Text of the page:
|Del Rosario, Melanie|
Submitted to: American Journal of Clinical Nutrition
Publication Type: Peer Reviewed Journal
Publication Acceptance Date: 8/9/1996
Publication Date: N/A
Citation: N/A Interpretive Summary: We wanted to determine the changes that cause hypoalbuminemia (a deficiency of a protein called albumin) and the relationship between hypoalbuminemia and edema (excess fluid in tissue spaces) in protein energy malnutrition(PEM), a severely malnourished condition manifested by growth retardation and muscle wasting. It has been accepted that in PEM patients, hypoalbuminemia causes edema, but it has been argued that infection (which usually accompanies PEM) is responsible. We used a stable isotope infusion to trace the albumin synthesis of 14 children with protein-energy malnutrition: 7 with edema and 7 without it. We measured blood albumin concentration and synthesis rates 2 days after admission (study 1), 8 days later when infections were clear (study 2) and at recovery (study 3). In study 1 there was no difference in albumin concentrations in the two groups. In both groups, albumin concentrations, but not synthesis rates, were lower in studies 1 and 2 than in study 3. The results suggest hypoalbuminemia may be due to an increased breakdown of albumin rather than decreased synthesis, that edema isn't solely due to hypoalbuminemia, that infection is a factor in the altered albumin activity in PEM, and the ability to synhesize albumin is not affected by nutritional state.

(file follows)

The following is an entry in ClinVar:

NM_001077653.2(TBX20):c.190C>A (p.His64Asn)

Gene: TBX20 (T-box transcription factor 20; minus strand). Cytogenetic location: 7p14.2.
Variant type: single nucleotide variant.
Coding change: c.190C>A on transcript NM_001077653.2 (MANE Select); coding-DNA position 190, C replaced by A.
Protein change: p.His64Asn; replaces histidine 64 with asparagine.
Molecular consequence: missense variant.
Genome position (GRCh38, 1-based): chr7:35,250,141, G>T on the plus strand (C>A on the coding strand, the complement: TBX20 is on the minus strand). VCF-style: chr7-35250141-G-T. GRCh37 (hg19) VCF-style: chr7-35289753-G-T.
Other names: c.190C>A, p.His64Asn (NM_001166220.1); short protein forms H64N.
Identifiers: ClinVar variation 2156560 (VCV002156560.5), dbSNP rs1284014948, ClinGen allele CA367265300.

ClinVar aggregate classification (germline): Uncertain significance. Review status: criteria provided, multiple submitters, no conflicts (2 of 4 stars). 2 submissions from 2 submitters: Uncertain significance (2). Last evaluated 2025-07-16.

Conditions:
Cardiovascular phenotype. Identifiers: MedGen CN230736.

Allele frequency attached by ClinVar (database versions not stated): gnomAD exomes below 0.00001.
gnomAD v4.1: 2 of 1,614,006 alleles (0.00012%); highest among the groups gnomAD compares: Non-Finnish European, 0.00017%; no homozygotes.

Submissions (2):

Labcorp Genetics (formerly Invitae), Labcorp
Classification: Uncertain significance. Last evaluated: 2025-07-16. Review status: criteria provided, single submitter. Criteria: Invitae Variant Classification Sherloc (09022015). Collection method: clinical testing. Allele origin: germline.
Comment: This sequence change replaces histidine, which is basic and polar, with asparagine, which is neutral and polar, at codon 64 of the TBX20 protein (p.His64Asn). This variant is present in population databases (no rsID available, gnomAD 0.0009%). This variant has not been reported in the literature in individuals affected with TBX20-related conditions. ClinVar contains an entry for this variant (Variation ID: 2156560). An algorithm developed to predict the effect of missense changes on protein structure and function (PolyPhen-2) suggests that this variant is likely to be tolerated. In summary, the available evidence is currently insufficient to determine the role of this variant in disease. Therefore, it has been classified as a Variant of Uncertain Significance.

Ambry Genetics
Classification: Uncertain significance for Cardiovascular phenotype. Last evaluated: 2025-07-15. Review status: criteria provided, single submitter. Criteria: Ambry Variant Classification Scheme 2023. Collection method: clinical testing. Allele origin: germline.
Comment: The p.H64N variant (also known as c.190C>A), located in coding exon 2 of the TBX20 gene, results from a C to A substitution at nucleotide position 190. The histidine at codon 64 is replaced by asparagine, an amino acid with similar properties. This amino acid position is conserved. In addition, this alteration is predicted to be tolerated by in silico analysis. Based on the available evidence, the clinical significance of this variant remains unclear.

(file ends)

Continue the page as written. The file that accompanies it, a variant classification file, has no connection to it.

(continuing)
Technical Abstract: The kinetic changes responsible for decreased plasma albumin and the relationship between plasma albumin and the edema of protein-energy malnutrition (PEM), was investigated by measuring the plasma concentration, fractional (FSR) and absolute (ASR) synthesis rates of albumin in seven edematous and seven non-edematous children with PEM using constant intragastric infusions of 2H3-leucine. Studies were done 2 d post-admission (study 1), 8 d post-admission (study 2), and at recovery (study 3). At study 1 there was no difference in plasma albumin concentrations in non-edematous and edematous children. In both groups, albumin concentrations, but not FSRs, were lower in studies 1 and 2 than study 3. ASR was lower only in edematous patients. These results suggest that depletion and repletion of the albumin pool of children with PEM is not mediated by changes in FSR, and the edema of malnutrition is not solely due to hypoalbuminemia.